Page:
It's been one of those weeks where I'm spending a lot of time trolling Tumblr, reading fanfic and writing it too because I feel like sticking my head in the sand and generally speaking my imagination is the go to place to do that. Tumblr has a...reputation for social justice and real world issues, but this is the kind of week where I pretty much just skip right on past that. Not because I don't generally agree, or don't care. Because I care too much and it tends to make me a person I don't particularly like and I don't care to subject other people to without cause.
There's been a lot of news about fandom lately, between the sort of general run-around about Supernatural and Sherlock series 3, and that always jars me because I still exist in a head-space where the internet is it's own little corner, it's own section of society that still doesn't like to talk to the rest of them. Which is probably a function of my age more than anything else.
Someone on Tumblr linked an article--which I'll do as well here in a second--about Sherlock and it's slightly crazy fans. If she'd have just linked the title I probably wouldn't have followed that particular white-rabbit. Very few things have the ability to actually annoy me like articles on the internet about things I care about.
"The proper way for cultural mythmaking to progress, it is implied, is for privileged men to recreate the works of privileged men from previous generations whilst everyone else listens quietly. That’s how it’s always been done. That’s how it should be done in the future, whatever Tumblr says."
--Laurie Penny, Sherlock and the Adventure of the Overzealous Fanbase.
I highly suggest you click on the linky and go read, she's got some really good points, some that I don't necessarily agree with, but that's neither here nor there. I have this...internal twist when it comes to fandom, and I've never really explained it because I can't, it doesn't always make sense to me. But I feel like trying today, so I'm sorry but buckle up and I'll try not to make it too bumpy.
When you talk about fandom, whether it's the movies you like or the fanfiction you read or...anything, there's a certain ownership implied there. Sometimes it's quiet and a little ashamed, sometimes it's that false-bravado twenty year old's excel at that's shouting from the rooftops because I'm awesome and anything I love is awesome too and the rest of you can just go hang. Either way it's yours. And I love that. I'd give nearly anything to write the kind of stories people get that emotionally involved in.
The problem is that it's yours and sometimes you forget that it's someone else's too. This happens more in Doctor Who than nearly anywhere else I've seen in fandom. People have that one Doctor they love above all the rest, or that one companion they just can't stand. Sometimes, if you offer a dissenting opinion to that you'll open yourself up for an earful about all the ways you are wrong wrong wrong. You can't possibly be a Doctor Who fan if you only watch Ten, if you stopped because you don't like Matt Smith, if you --insert ridiculous attempt to impress my fandom ownership/head-cannon onto you here.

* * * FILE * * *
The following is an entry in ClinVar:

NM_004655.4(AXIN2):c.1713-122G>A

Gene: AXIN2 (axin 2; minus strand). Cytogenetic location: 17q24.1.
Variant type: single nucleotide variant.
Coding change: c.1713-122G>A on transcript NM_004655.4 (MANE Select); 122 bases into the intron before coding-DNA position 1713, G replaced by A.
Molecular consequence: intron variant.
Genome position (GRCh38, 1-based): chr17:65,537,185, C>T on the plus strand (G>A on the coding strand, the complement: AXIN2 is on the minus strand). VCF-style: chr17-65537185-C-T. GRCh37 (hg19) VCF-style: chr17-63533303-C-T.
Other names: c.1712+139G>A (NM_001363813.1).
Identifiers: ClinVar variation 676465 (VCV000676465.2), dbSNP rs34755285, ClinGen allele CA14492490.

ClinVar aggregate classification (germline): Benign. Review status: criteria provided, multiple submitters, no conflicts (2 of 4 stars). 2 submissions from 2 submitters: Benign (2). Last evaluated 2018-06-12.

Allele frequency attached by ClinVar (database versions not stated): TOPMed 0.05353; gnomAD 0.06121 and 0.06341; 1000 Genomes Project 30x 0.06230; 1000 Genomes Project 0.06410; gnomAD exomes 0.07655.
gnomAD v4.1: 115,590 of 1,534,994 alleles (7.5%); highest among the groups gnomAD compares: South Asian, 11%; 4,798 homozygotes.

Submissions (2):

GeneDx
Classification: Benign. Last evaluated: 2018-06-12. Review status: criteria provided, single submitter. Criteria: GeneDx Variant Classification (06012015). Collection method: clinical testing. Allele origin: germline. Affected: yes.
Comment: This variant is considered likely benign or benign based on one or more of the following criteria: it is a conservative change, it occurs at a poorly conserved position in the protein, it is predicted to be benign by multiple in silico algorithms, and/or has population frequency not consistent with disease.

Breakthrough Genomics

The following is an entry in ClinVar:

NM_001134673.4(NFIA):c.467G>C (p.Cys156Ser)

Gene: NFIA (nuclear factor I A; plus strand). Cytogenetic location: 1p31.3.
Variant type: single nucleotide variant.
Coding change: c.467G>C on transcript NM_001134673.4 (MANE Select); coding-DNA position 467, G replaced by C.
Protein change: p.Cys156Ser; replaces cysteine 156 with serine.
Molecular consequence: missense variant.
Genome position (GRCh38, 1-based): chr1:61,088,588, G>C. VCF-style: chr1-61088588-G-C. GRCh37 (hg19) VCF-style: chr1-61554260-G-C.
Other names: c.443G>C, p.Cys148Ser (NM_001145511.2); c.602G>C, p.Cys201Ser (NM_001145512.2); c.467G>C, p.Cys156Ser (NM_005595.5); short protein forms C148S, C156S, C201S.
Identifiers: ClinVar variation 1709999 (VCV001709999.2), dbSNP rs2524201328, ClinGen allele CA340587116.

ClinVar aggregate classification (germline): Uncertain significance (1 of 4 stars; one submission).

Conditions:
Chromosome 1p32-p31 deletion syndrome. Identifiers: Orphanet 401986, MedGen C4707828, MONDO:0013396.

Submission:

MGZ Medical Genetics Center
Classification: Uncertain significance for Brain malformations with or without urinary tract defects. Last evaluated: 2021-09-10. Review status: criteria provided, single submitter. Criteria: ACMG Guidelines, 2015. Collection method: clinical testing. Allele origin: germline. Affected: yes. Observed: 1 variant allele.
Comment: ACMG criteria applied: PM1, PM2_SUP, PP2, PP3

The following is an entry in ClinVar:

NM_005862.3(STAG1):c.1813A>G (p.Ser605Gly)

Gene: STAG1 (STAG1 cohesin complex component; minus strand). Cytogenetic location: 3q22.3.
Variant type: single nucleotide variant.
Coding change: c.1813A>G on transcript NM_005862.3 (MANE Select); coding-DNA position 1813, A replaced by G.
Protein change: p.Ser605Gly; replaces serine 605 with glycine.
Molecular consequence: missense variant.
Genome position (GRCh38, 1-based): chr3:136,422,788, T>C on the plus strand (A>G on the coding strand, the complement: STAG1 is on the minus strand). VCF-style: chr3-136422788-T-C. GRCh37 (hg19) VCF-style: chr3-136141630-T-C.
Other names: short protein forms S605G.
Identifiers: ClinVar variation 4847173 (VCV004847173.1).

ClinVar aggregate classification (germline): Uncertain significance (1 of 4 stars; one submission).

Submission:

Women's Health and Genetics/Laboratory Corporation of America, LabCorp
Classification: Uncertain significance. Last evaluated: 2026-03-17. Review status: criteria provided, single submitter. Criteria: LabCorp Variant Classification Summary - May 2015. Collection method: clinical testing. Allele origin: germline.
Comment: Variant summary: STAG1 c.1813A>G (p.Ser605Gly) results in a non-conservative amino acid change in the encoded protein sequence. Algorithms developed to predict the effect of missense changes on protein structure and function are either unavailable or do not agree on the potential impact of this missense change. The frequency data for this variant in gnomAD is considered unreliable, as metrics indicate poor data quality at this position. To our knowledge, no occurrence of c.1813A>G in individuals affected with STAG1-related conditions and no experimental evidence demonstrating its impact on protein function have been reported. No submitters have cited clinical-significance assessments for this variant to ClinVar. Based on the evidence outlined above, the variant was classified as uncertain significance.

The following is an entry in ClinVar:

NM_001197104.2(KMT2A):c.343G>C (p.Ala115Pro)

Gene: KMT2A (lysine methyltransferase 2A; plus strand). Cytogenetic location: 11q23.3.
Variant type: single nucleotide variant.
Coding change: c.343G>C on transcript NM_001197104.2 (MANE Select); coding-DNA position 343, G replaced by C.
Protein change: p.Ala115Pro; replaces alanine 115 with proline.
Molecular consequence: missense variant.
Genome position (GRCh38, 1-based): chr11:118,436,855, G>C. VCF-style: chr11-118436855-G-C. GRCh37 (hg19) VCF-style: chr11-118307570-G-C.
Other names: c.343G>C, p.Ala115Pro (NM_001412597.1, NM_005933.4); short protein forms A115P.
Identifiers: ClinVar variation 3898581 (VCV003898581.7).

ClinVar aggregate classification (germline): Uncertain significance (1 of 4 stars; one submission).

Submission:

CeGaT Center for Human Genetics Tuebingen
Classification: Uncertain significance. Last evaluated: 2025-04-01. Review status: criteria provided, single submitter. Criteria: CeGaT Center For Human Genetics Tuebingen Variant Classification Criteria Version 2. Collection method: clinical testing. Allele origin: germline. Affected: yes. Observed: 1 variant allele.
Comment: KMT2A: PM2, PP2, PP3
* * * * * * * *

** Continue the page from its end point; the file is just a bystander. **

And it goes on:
Fandom's full of problems, because it's full of people and for better or worse that's something human beings are good at. And that's not even broaching whether Moffat's a woman-hating arse, or Misha Collins' is a wank of epic proportions, or any of that.
Laurie Penny makes some good points, about men in their ivory towers wanting fiction to stay on their terms, wanting their creative vision left alone (that's an over-simplification, I know) but I'm going to make a contrary one, because I get a little tired of feeling like every single conversation about a show or book's creation is whopping me over the head with King Solomon metaphors, complete with evil executives in striped ties wielding giant swords cackling 'Let's cut it in half and see which one of them really loves it.'
Nearly every show or book I like, there are problems. Not enough diversity, not enough female characters that might actually live to the end of the episode with some inherent value to the plot, not enough guts to go the full monty--figuratively speaking--with whatever idea they're broaching the side of, etc. But that's what it feels like to me. That's part of why I write and read fan-fiction, because there's something I need that's almost there but it's not. I absolutely have every right to that, to my feelings and my desires and whatever else I'm wrapping into that package. What I don't have a right to do is tell somebody else what to do with their creative vision, not like that, not ever. Not with other fanfic writers, or people who write original content, or draw cartoons, or role play, or code video games, or make origami frogs to hop across their kitchen table.
If I want somebody to respect my right to creativity, I have to respect theirs too. No matter how stringently I think those two people are secretly in love with each other.
That was seriously long and I'm going to go back to hiding in my corner again until next week. Oh, and possibly post pictures of the mine-craft scarf I finally finished (YAY)